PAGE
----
In September of 2008 we visited the southern Italian region of Puglia for the first and so far, the only time. We went there via Zürich to join up with Emma, Cosimo and Alessio for the flight south. The reason for the trip was to introduce little Alessio to his Italian relatives. Both his paternal grandparents came from Puglia and his nonna, Pompeia still has a small flat in her hometown of Francavilla Fontana. This is where we stayed for the first couple of nights, before moving on to a holiday village by the Adriatic coast. Puglia is a beautiful part of Italy and we had glorious weather for all of our stay. In fact it was too hot most of the time for us. That is except for Alessio, who seemed to be immune from the heat. Francavilla is an old medieval town founded by the Normans. It is a very busy commercial centre and not really a tourist destination. Though there are some fine old buildings to appreciate. Below are a couple. The first shows the dome of the cathedral, or Chiesa Madre as it is known locally. I used the tile pattern on the dome for my first embroidery project. Then comes a wonderful archway and finally Alessio enjoying some water from one of the many fountains in the town.
The reason we had chosen September for our visit was that Alessio’s birthday is on the 3rd of that month and we could celebrate his second birthday with his Italian relatives. This was done in suitable Italian extravagance. A lovely inn in the middle of the countryside was the venue and we were treated to a veritable feast of successive exquisite local specialities. Even Alessio enjoyed himself! The country inn was built in the style of trulli houses, one of which can be seen in the first photo below, followed by the gorgeous birthday cake and a group photo of Alessio’s relatives.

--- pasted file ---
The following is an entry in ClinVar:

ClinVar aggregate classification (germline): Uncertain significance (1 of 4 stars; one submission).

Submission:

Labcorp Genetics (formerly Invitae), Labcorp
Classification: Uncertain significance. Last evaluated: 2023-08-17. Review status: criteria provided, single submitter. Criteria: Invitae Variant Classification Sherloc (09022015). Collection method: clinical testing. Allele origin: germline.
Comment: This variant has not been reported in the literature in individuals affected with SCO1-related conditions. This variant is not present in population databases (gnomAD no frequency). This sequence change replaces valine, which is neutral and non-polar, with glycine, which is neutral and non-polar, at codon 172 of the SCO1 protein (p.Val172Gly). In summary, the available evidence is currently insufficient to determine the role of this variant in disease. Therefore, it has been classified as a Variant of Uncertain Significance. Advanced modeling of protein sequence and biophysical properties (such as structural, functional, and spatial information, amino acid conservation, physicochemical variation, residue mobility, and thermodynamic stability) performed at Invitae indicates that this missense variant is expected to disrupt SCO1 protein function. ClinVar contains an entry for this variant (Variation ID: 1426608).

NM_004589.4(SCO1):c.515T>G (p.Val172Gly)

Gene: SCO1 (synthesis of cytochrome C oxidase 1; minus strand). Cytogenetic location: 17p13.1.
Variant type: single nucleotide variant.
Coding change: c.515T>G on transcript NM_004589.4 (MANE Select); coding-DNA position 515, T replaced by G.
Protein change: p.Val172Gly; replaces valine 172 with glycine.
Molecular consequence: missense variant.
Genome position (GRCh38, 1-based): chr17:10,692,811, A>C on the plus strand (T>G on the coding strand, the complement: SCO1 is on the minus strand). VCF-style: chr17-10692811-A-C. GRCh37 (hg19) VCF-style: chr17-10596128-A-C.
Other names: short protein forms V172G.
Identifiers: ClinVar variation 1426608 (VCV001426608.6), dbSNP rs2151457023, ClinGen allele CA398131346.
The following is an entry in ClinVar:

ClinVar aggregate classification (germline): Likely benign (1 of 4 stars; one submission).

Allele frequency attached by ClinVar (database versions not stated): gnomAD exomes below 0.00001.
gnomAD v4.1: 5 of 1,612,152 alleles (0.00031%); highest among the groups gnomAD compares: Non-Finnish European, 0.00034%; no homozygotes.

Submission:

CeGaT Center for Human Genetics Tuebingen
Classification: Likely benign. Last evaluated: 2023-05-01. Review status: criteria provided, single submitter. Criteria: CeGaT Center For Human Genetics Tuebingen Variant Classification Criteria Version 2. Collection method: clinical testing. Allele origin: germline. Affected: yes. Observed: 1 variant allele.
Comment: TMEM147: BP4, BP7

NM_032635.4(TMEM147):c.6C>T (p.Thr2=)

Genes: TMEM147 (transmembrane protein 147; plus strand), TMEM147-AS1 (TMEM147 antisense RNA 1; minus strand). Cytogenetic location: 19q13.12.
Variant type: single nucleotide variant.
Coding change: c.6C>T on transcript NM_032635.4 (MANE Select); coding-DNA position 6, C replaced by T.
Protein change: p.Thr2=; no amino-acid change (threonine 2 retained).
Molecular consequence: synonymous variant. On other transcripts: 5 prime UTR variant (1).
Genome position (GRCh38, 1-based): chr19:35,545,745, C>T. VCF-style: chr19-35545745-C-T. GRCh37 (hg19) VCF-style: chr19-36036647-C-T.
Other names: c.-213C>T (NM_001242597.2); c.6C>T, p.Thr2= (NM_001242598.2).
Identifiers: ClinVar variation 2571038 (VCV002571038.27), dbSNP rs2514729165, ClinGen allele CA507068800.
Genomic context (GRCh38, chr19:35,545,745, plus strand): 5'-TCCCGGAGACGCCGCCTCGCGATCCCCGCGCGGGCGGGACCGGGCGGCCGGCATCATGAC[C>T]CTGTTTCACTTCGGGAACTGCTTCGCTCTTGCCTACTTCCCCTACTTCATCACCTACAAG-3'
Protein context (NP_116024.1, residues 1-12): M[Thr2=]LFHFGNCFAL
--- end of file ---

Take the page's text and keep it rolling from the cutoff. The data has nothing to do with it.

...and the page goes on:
The next day we moved to our holiday villa by the coast. We chose this as a good base for touring the area, while the beach would provide a bit of relaxation for Alessio and the rest of us. A few miles inland from the coast rises a slight ridge and along this ridge is where the main settlements were built. These small towns are known as Le Città Bianche and as you will see from the photos below, White Cities is an appropriate name. The largest and main town is Ostuni which we visited a couple of times. It has all you would expect from a Puglian town – beautiful buildings, squares, sculpture, narrow streets and wonderful vistas of the countryside and the sea. Here are some glimpses of Ostuni.
Along the road from Ostuni are two other Città Bianche – Cisternino and Locorotondo. Both are smaller than Ostuni, but otherwise quite similar as regards buildings and styles and of course the colour white. Below are three examples.
From all these towns you get great views of the surrounding countryside, which is rich agricultural land, though rapidly filling up with houses. Below are a couple of views. The first is a view across to another town, Martina Franca, I think. Then a closer view of the land and its buildings. Finally a scene from the coast – the harbour at Marina di Ostuni.
A little bit away from Le Città Bianche is the town of Alberobello, the capital of Trulli country. A trullo is a dry stone hut with a conical roof. They are traditional to this part of Puglia. These unusually shaped buildings were originally rural shelters or stores, but during the 18th and 19th centuries they spread to towns such as Alberobello, where they are now a major tourist attraction. Below is a general view of the main area of the town where trulli houses are to be found, followed by a more detailed view of trulli, then Kathleen posing in one of the winding streets.
The town now has a fine museum dedicated to the history of trulli and the lifestyle of the people who used to live in them. It is housed in some of the old trulli buildings. Below are a couple of photos of articles from inside the museum. Finally, just to show that there is more to Alberobello than trulli, there is a photo of the town’s spectacular church.
While in Puglia we managed to sneak in a brief visit to one of the outstanding gems of the region, the city of Lecce. This lies a fair bit to the south of Ostuni and is the main city in southern Puglia. It was also the main residence for the Spanish governors when southern Spain was part of the Spanish Empire. And it is from that period that many of the glories of Lecce date. It is now a UNESCO heritage city on account of its marvellous baroque architecture. I end with three photos from Lecce, a lovely courtyard and two examples of the intricately decorated church façades.